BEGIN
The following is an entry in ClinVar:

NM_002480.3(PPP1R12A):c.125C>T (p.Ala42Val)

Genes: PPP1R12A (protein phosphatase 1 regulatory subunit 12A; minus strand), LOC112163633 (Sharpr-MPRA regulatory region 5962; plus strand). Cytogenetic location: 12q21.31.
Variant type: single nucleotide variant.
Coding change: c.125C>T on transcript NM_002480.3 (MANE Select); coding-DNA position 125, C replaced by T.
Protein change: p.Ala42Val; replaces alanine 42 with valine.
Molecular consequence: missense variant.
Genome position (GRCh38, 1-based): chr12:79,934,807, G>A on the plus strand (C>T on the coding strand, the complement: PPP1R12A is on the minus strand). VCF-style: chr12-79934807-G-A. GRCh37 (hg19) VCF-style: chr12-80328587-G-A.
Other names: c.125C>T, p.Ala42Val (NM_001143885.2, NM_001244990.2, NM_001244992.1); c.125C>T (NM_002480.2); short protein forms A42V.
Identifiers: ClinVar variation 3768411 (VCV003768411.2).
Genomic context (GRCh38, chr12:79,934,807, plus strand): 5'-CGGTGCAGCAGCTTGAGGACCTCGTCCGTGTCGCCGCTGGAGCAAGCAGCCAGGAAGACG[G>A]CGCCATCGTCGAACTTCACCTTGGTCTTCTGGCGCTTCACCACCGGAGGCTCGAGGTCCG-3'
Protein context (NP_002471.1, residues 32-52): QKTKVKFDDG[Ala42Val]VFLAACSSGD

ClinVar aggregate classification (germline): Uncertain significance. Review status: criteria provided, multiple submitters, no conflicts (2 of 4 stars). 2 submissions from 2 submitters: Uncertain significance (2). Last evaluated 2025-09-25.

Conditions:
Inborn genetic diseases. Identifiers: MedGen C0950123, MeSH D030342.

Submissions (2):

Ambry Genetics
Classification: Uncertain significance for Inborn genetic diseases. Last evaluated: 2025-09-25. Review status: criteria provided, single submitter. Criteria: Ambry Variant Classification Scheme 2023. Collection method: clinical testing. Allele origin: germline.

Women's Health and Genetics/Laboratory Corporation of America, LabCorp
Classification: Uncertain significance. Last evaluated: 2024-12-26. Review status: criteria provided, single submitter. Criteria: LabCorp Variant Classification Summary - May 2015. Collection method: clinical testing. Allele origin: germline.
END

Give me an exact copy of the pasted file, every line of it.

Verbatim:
The following is an entry in ClinVar:

NM_002480.3(PPP1R12A):c.125C>T (p.Ala42Val)

Genes: PPP1R12A (protein phosphatase 1 regulatory subunit 12A; minus strand), LOC112163633 (Sharpr-MPRA regulatory region 5962; plus strand). Cytogenetic location: 12q21.31.
Variant type: single nucleotide variant.
Coding change: c.125C>T on transcript NM_002480.3 (MANE Select); coding-DNA position 125, C replaced by T.
Protein change: p.Ala42Val; replaces alanine 42 with valine.
Molecular consequence: missense variant.
Genome position (GRCh38, 1-based): chr12:79,934,807, G>A on the plus strand (C>T on the coding strand, the complement: PPP1R12A is on the minus strand). VCF-style: chr12-79934807-G-A. GRCh37 (hg19) VCF-style: chr12-80328587-G-A.
Other names: c.125C>T, p.Ala42Val (NM_001143885.2, NM_001244990.2, NM_001244992.1); c.125C>T (NM_002480.2); short protein forms A42V.
Identifiers: ClinVar variation 3768411 (VCV003768411.2).
Genomic context (GRCh38, chr12:79,934,807, plus strand): 5'-CGGTGCAGCAGCTTGAGGACCTCGTCCGTGTCGCCGCTGGAGCAAGCAGCCAGGAAGACG[G>A]CGCCATCGTCGAACTTCACCTTGGTCTTCTGGCGCTTCACCACCGGAGGCTCGAGGTCCG-3'
Protein context (NP_002471.1, residues 32-52): QKTKVKFDDG[Ala42Val]VFLAACSSGD

ClinVar aggregate classification (germline): Uncertain significance. Review status: criteria provided, multiple submitters, no conflicts (2 of 4 stars). 2 submissions from 2 submitters: Uncertain significance (2). Last evaluated 2025-09-25.

Conditions:
Inborn genetic diseases. Identifiers: MedGen C0950123, MeSH D030342.

Submissions (2):

Ambry Genetics
Classification: Uncertain significance for Inborn genetic diseases. Last evaluated: 2025-09-25. Review status: criteria provided, single submitter. Criteria: Ambry Variant Classification Scheme 2023. Collection method: clinical testing. Allele origin: germline.

Women's Health and Genetics/Laboratory Corporation of America, LabCorp
Classification: Uncertain significance. Last evaluated: 2024-12-26. Review status: criteria provided, single submitter. Criteria: LabCorp Variant Classification Summary - May 2015. Collection method: clinical testing. Allele origin: germline.